I was here in the chamber when my friend, the hon. Minister of Justice, was explaining that we have had success to date in being part of a 60-member coalition that has had some success in degrading ISIL's ability to achieve their purposes. There is no doubt about that, and nothing I am saying detracts from that record to date. However, I think we all agree, and this is why we are standing in this place debating in favour of the resolution on this side of the House, that those goals are not completely accomplished yet. We have to stick to those goals, because they are still recruiting, they still have the financial means to project their terror, they still have an organization that exists and that in some parts of the region is growing, and of course, they still have their mission, which is not only within the sphere of their current influence but is an internationalist mission.
One hon. member from the Liberal Party mentioned ISIL's control of Mosul. That is the size of Vancouver. These are not individuals in tents in the desert. This is a large city they still control. We can only hope that it will only be for a short time longer. However, that tells us that this mission is still important and that it is yet to be completely accomplished. That is why we have to be part of that mission.
It is also because their mission is international. It extends to disrupting our way of life here in Canada. It is clear that this is not just a local mission in the Middle East. It is clear that part of their ideology extends to projecting their force, projecting their terror, and projecting their violence on our peaceable shores as well.
That leads to the third question: How do we respond?
First of all, I believe that we must respond with moral clarity. The fact of the matter is that because of the purpose this group of international jihadists have, and because of the means by which they are deploying against us and innocent civilians, both in this country and overseas, I believe that the moral argument is that we have to respond. We have to continue with the mission, and I believe that we have to extend the mission.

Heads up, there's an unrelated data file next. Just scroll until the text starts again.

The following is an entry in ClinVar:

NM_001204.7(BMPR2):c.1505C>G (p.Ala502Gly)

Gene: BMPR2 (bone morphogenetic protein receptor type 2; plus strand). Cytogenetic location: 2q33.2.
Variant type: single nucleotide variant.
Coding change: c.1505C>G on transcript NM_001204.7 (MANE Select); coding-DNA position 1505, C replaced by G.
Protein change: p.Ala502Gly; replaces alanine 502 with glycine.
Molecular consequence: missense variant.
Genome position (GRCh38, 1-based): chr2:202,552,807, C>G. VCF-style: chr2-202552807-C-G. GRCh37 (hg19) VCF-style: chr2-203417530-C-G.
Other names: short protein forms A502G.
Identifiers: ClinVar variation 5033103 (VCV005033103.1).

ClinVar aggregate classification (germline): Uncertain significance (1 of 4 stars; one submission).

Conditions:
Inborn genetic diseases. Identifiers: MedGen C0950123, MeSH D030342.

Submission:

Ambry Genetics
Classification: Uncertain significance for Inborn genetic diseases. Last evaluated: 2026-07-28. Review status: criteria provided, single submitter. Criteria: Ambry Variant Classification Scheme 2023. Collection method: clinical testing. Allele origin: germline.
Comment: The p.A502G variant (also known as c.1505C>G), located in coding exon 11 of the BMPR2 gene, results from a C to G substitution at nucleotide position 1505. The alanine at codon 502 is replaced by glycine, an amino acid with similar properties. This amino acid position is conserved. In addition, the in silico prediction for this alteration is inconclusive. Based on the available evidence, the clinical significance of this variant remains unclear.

There is no point in continuing the mission in one region, which is to say within Iraq, and not be part of the mission in Syria. The two are interlinked. Certainly the jihadists, Islamic State, do not see any difference or differentiate between the borders. Therefore, our role and responsibility is to be part of this 60-member coalition in all areas of activity in Syria and Iraq.
The way we contribute is with the Royal Canadian Air Force, with the training we are doing with the peshmerga, and of course, and let me repeat, as has been endlessly repeated, through our humanitarian mission and aid to those who are in distress and are fleeing from these murderous individuals.
We do respond, and we will respond, and that is what this mission is all about.
This leads to me to the fourth and final question that should be on our minds and on our list. What if we did not respond? What if we took the advice of certain members of the opposition in this place and others who are helpfully providing their advice on the other side of this argument throughout the country?
Well, clearly what will happen is that we will not be part of a group of people, a group of nations, that is seeking to end the genocidal violence that is occurring overseas: the beheadings, the persecution of minority groups, such as Christians and other Muslims, and of course, the absolute deprivation that goes along with that. That is clear. However, it also probably means more attacks here. If we fail to degrade the terrorists' ability to project their violence, it means that the national security of our nation, Canada, is compromised. Why do I say that? I say that because they have made it clear that if they have the means, they will continue to attack us at home. That is their goal. That is part of how they see their millenarian mission.
For those who say that we are provoking them with our actions, I would reply that we would actually provoke them more with inaction. That is why it is important that we do something rather than do nothing.